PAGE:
Stody Estate subsidy penalties: another update

IMG_4752 (2) - CopyA year ago, gamekeeper Allen Lambert was convicted of a series of wildlife crime offences on the Stody Estate in Norfolk, including the mass poisoning of birds of prey (10 buzzards and one sparrowhawk) which had been found dead on the estate in April 2013 (see here and here).

We found out that the Stody Estate had received millions of pounds worth of agricultural subsidies (i.e. money given to them from our taxes to help them farm on the condition they look after the wildlife and wildlife habitats under their management) and we wanted to find out whether the Estate would now face a financial penalty in the form of a reduction in their subsidies for what was a very serious breach of the cross-compliance regulations.

One year later and we’re still trying to find out.

In October 2014, the Rural Payments Agency (RPA) told us they “would consider action against Stody Estate“, although one of our blog readers was told, “there is no investigation ongoing” (see here).

In December 2014, one of our blog readers contacted the RPA again to ask for an update. The RPA responded in January 2015 by saying “We are unable to provide you with any meaningful response as we do not hold any information that answers your questions” (see here).

In July 2015, we again wrote to the RPA to ask whether they had imposed a penalty on Stody Estate. We were told that as the convicted gamekeeper wasn’t the actual subsidy recipient, the RPA was trying to determine whether there was “a link” between the convicted gamekeeper and the subsidy recipient (i.e. his employer) and if so, whether the recipient (Stody Estate) could be considered liable for the actions of the gamekeeper (see here). Amazing.

As the one-year anniversary of the gamekeeper’s conviction approached, in September 2015 we wrote to the RPA again to see whether they’d now worked out “a link” between the convicted employee and his employer. Last week they responded with this:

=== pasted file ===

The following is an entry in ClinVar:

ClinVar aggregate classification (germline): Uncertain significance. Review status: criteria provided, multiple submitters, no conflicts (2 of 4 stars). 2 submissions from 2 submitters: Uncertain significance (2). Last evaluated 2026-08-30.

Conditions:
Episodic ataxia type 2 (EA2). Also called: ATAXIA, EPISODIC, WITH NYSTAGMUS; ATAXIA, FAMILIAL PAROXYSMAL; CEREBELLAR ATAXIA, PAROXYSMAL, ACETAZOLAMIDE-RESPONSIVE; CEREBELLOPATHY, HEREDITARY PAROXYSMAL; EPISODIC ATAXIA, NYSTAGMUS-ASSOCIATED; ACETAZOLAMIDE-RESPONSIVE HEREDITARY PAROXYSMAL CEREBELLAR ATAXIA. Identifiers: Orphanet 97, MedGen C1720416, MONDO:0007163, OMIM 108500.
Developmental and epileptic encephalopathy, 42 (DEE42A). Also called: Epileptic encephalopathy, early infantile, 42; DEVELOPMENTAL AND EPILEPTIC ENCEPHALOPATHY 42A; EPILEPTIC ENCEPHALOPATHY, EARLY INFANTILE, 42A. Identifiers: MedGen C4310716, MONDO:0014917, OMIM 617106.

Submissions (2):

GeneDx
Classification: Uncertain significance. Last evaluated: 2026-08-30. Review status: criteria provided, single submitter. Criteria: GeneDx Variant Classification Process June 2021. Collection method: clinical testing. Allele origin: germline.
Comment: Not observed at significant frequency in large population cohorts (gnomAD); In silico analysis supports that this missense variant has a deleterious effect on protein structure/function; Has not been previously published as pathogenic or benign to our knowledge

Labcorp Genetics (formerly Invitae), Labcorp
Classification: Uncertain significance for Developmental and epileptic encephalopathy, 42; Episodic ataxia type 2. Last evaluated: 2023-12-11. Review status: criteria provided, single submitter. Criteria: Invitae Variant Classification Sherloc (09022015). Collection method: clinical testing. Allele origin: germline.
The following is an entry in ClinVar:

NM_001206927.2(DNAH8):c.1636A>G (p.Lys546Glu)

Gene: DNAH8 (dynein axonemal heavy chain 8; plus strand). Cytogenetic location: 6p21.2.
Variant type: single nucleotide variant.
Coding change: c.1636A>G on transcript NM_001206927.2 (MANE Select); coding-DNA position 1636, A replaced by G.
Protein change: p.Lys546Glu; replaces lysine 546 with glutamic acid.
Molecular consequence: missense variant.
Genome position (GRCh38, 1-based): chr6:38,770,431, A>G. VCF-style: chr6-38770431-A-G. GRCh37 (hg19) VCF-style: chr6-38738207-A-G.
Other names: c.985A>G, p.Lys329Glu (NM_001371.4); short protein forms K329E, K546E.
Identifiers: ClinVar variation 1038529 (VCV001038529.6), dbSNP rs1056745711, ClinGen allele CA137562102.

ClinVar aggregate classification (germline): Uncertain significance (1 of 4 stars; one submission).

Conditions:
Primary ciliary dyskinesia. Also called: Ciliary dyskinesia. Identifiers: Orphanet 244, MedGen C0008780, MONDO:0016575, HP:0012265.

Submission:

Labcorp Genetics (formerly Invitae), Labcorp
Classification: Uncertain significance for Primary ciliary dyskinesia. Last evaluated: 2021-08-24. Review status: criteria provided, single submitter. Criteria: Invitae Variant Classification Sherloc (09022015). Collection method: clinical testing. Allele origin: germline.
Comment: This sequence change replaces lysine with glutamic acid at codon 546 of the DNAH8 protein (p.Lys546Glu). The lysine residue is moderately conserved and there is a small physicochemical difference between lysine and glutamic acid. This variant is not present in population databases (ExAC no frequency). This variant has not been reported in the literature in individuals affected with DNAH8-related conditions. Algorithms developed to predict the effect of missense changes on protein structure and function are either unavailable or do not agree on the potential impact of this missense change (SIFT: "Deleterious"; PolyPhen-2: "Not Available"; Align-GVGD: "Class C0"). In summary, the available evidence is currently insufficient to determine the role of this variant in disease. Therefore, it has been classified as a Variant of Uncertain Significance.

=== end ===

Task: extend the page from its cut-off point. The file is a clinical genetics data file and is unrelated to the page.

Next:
The Rural Payments Agency (RPA) has notified the Stody Estate in Norfolk that a cross compliance breach occurred, as [sic] result of the actions of their gamekeeper. This is because the estate is vicariously liable for the actions of their employees. Under European cross compliance rules, the RPA is obliged to follow-up reports of cross compliance breaches brought to its attention. The rates of applicable reductions are explained in the scheme rules“.

So, the inefficient RPA has taken a year to decide that there was a cross compliance breach, but we still don’t know whether a financial penalty has been imposed, and if it has, what its value is.

According to the RPA’s ‘scheme rules’, cross compliance breaches can be categorised  as either ‘negligible’ or ‘intentional’, and the severity of the penalty is dependent on this.

For negligible non-compliance (falls below the standard of care expected of a competent claimant) subsidy payment is normally reduced by 3% but could range from 1-5% depending on the extent, severity, re-occurrence and permanence of the non-compliance.

For intentional non-compliance, payments will normally be reduced by 20%, but may be reduced to 15% or increased to 100% depending on the extent, severity, re-occurrence and permanence of the non-compliance.